|The Front of a "Highland Rail" car with a sign promoting the local soccer club|
The single line begins at platform 7 of JR Matsumoto station and ends 14.4km later at Shin Shimashima Station. Yes, 新島々駅, how’s that for a name. From the terminus hikers in spring and summer and skiers when there’s snow pack onto busses that take them further into the mountains.
After being dropped off by Yuko I was able to ride one way into Matsumoto from the terminus on the one-man train. Leaving Matsumoto station I had to show my simple paper ticket to the JR attendant as the majority of passengers went through the automatic turnstiles. It’s a testament to how well the public transit system works in Japan that it allows this dual use of the JR station by the private line.
At the beginning of the trip the train was only 15% full or so, but nearing Matsumoto it became quite packed leaving some people standing. Originally, I was worried that this line wasn’t getting enough ridership, but it seems the people from the suburbs, students, tourists and hikers can really fill up the two cars. The line hugged the southern hills that made up the valley that the train travels through. Sometimes the tracks would hug the slope of the valley as it passed around the houses and other development rather than travel through it. There were some uniquely placed stations thanks to this.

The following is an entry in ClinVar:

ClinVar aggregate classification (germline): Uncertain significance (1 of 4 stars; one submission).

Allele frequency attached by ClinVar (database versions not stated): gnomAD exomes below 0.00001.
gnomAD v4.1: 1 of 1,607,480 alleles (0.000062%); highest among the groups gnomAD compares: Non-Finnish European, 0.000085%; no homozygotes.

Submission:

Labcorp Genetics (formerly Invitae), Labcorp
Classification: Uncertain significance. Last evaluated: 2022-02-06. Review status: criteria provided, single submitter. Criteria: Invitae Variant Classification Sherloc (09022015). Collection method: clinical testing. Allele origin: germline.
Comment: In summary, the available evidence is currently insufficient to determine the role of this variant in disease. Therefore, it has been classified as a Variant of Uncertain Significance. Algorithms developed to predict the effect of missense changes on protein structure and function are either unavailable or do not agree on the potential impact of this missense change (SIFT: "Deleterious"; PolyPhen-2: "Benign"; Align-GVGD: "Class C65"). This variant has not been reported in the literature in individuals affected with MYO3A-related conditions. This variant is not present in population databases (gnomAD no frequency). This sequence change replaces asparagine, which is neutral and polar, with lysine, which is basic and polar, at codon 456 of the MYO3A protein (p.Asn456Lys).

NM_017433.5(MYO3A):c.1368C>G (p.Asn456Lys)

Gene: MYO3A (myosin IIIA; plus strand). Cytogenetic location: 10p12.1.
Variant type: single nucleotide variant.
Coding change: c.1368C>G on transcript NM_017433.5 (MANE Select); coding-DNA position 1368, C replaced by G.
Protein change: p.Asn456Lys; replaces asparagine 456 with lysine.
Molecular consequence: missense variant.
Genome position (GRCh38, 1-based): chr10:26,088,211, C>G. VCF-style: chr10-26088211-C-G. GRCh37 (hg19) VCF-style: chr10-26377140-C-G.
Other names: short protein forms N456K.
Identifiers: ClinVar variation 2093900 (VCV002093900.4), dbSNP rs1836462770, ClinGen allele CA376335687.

|Matsumoto Dentetsu's platform at JR Matsumoto station|
These third party lines give the casual traveler to the massive train dork a great affordable way to relax and experience the landscape and get to see a decent cross-section of the people who live in that landscape. Given the chance, I couldn’t recommend riding these local private lines more, the Kamikochi line included.